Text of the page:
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A new study aims to shed light on the best ratio of CBD and THC to treat anxiety symptoms.

While multiple studies have established the efficacy of medical cannabis in treating anxiety, far less is known about the specific ratio of cannabinoids that works best to alleviate anxiety symptoms. 

A new study – led by Florida Gulf Coast University (FGCU), the Releaf App, which allows patients to track their symptoms and usage and CannaMD, a network of medical cannabis prescribers – aims to explore the subject.

Researchers plan to recruit up to 1,000 medical cannabis patients to track patient-reported experiences while consuming medical cannabis purchased at dispensary locations across the state of Florida.

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Eligible study participants will use MoreBetter technologies to answer standardised anxiety-related questions via a smartphone for a 45-day period to track details of their cannabis use and associated outcomes related to symptom relief and side effects. 

MoreBetter technologies are widely used by researchers, healthcare professionals, and cannabis product manufacturers to collect data on the performance of cannabis and CBD products, as reported by cannabis patients and consumers.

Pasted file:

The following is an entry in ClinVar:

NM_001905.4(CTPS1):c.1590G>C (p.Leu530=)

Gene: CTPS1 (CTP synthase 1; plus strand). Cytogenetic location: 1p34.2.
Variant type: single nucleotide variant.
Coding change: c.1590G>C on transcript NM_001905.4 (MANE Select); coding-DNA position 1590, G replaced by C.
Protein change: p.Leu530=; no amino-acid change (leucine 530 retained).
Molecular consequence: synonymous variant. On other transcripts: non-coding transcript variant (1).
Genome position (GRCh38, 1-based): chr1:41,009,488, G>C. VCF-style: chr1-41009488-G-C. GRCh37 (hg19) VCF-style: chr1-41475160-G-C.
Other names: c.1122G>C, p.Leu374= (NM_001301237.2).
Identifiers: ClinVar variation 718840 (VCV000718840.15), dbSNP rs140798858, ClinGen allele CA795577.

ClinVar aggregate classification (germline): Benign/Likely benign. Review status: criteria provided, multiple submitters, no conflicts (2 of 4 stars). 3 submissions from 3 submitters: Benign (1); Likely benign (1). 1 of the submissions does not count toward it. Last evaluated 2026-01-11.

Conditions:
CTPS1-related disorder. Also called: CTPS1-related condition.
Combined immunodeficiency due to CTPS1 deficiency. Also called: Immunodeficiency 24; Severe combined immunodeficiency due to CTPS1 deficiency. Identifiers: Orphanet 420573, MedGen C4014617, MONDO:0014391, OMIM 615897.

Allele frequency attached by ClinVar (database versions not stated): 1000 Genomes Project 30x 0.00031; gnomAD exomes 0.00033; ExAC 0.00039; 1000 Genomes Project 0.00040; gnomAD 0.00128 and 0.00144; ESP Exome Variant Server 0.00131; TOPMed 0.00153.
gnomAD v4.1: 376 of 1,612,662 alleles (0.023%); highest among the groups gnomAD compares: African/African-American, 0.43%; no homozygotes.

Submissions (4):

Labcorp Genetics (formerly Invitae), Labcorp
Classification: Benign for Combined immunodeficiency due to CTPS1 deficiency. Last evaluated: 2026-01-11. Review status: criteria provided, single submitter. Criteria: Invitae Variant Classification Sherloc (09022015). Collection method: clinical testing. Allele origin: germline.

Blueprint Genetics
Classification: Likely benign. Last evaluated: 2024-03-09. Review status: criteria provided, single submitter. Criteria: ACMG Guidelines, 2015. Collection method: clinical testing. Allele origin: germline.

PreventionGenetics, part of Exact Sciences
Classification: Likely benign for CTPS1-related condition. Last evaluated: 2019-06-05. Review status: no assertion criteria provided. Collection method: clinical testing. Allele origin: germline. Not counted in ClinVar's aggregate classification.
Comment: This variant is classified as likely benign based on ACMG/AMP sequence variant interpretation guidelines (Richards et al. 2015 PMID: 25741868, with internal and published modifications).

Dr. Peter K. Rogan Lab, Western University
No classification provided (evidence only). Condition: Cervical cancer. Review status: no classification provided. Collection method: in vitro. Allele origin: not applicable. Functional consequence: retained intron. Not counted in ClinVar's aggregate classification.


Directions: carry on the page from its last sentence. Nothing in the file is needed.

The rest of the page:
“Given the increased anxiety and stress that has been reported over the past few years, this is a timely study,” says Tyler Dautrich, COO of MoreBetter Ltd, the company behind Releaf App. 

“Working with groups like FGCU and CannaMD enables us to collect localised real-world data outcomes, which will ultimately help improve the experience for registered cannabis patients in Florida.” 

Representing one of Florida’s largest networks of medical cannabis physicians, CannaMD’s chief medical researcher, Jessica Walters, agrees: “Identifying specific CBD/THC ratios that work best for anxiety is a critical area of study with immediate real-world applications for a large percentage of the patients we see every day.”

As Dr Martha Rosenthal explains: “Approximately one-third of Americans will suffer from a significant anxiety disorder at some point in their lives, and many turn to medical cannabis to alleviate their symptoms.

“This study will expand our knowledge on the effects of medical cannabis on symptoms of anxiety, patient patterns of use, and the correlation of medical cannabis with other anxiolytic drugs and practices.”

This study marks the first in an ongoing collaboration between FGCU, MoreBetter, and CannaMD to advance medical cannabis research in the state of Florida and contribute to evidence-based literature regarding the use and efficacy of cannabis products statewide.